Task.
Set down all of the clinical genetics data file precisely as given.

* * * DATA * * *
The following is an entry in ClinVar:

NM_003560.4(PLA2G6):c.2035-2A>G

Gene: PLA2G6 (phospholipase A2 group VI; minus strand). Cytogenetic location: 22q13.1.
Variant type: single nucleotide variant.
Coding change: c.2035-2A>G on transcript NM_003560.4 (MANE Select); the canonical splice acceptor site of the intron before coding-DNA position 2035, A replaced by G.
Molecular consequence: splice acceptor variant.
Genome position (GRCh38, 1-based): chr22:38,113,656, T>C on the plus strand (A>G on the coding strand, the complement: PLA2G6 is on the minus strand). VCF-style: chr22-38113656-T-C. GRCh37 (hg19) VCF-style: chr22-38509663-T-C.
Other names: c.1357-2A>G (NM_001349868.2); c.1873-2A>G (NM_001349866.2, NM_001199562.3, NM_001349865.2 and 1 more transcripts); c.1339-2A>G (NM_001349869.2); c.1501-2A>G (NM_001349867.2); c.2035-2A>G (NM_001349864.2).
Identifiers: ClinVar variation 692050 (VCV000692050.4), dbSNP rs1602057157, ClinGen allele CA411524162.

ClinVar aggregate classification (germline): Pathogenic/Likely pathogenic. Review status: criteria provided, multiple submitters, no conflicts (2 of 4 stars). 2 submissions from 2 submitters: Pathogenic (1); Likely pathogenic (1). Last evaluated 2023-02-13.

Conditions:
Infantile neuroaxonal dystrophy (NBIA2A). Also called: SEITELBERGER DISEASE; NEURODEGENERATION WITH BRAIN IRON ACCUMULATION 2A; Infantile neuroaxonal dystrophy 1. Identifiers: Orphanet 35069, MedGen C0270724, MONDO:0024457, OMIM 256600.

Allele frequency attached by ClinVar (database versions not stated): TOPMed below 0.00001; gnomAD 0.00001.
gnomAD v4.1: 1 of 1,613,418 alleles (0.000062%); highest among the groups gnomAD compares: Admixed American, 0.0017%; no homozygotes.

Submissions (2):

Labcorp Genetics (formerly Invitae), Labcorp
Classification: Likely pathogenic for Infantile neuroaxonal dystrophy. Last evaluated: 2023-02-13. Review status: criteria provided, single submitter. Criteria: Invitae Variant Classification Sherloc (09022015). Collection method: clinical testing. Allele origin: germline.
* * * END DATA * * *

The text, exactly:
The following is an entry in ClinVar:

NM_003560.4(PLA2G6):c.2035-2A>G

Gene: PLA2G6 (phospholipase A2 group VI; minus strand). Cytogenetic location: 22q13.1.
Variant type: single nucleotide variant.
Coding change: c.2035-2A>G on transcript NM_003560.4 (MANE Select); the canonical splice acceptor site of the intron before coding-DNA position 2035, A replaced by G.
Molecular consequence: splice acceptor variant.
Genome position (GRCh38, 1-based): chr22:38,113,656, T>C on the plus strand (A>G on the coding strand, the complement: PLA2G6 is on the minus strand). VCF-style: chr22-38113656-T-C. GRCh37 (hg19) VCF-style: chr22-38509663-T-C.
Other names: c.1357-2A>G (NM_001349868.2); c.1873-2A>G (NM_001349866.2, NM_001199562.3, NM_001349865.2 and 1 more transcripts); c.1339-2A>G (NM_001349869.2); c.1501-2A>G (NM_001349867.2); c.2035-2A>G (NM_001349864.2).
Identifiers: ClinVar variation 692050 (VCV000692050.4), dbSNP rs1602057157, ClinGen allele CA411524162.

ClinVar aggregate classification (germline): Pathogenic/Likely pathogenic. Review status: criteria provided, multiple submitters, no conflicts (2 of 4 stars). 2 submissions from 2 submitters: Pathogenic (1); Likely pathogenic (1). Last evaluated 2023-02-13.

Conditions:
Infantile neuroaxonal dystrophy (NBIA2A). Also called: SEITELBERGER DISEASE; NEURODEGENERATION WITH BRAIN IRON ACCUMULATION 2A; Infantile neuroaxonal dystrophy 1. Identifiers: Orphanet 35069, MedGen C0270724, MONDO:0024457, OMIM 256600.

Allele frequency attached by ClinVar (database versions not stated): TOPMed below 0.00001; gnomAD 0.00001.
gnomAD v4.1: 1 of 1,613,418 alleles (0.000062%); highest among the groups gnomAD compares: Admixed American, 0.0017%; no homozygotes.

Submissions (2):

Labcorp Genetics (formerly Invitae), Labcorp
Classification: Likely pathogenic for Infantile neuroaxonal dystrophy. Last evaluated: 2023-02-13. Review status: criteria provided, single submitter. Criteria: Invitae Variant Classification Sherloc (09022015). Collection method: clinical testing. Allele origin: germline.